Ephesians 5 – Husbands, Wives, and Mutual Submission?

I am in the process of writing small group curriculum for Paul’s prison letters. The text in focus right now is Ephesians 5:21-6:24 and part of that is Paul’s “household code.” Paul mentions three sets of relationships in chapters 5 & 6 that each have two parts: husbands & wives, children & parents, slaves & masters. Paul makes the point that in no relationship does only one party have an obligation to the other. All relationships are reciprocal and place requirements on both parties.

First, Paul calls on all Christians to view each other with an attitude of submission (5:21). Paul says that Christians should submit to each other out of reverence for Christ. That means that out of respect for Christ we love each other and see each and every Christian as someone Jesus died for. Because of that, we don’t abuse each other or take advantage of one another. We don’t always have to have our way on everything because other people are too important to just run over.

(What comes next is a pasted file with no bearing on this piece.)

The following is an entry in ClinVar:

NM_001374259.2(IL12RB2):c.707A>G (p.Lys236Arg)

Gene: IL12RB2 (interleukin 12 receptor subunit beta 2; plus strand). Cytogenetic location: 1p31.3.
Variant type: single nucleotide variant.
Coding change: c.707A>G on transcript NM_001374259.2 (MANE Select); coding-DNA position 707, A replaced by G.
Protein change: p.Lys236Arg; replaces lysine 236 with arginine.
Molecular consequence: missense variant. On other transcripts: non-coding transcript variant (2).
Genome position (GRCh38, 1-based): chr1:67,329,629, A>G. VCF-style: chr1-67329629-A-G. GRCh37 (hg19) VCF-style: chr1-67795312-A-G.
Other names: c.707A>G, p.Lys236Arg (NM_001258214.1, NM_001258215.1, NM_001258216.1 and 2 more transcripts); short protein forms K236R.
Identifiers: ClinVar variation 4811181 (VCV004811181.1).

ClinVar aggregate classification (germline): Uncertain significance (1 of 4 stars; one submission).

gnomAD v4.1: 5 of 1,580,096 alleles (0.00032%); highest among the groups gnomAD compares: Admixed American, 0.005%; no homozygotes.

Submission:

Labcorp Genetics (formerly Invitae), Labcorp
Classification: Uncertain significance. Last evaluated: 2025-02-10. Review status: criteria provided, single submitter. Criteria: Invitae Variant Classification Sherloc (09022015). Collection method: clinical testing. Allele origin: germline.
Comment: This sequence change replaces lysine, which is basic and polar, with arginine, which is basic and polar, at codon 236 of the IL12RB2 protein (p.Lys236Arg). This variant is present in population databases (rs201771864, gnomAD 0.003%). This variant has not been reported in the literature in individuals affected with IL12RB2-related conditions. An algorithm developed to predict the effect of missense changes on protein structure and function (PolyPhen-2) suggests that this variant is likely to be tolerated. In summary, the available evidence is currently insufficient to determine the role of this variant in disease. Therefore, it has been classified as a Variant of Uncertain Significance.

In 5:22 wives are told to submit to their husbands. There are a lot of opinions on what is going on in these verses. Is Paul starting out with the broader concept that all Christians are to submit to each other (5:21) and then starts going down the line of who is to submit to whom? If that is the case, wouldn’t you think he would say, “Wives, you submit to your husbands and husbands submit to your wives. Because as we all know all Christians are to submit to one another out of reverence for Christ.”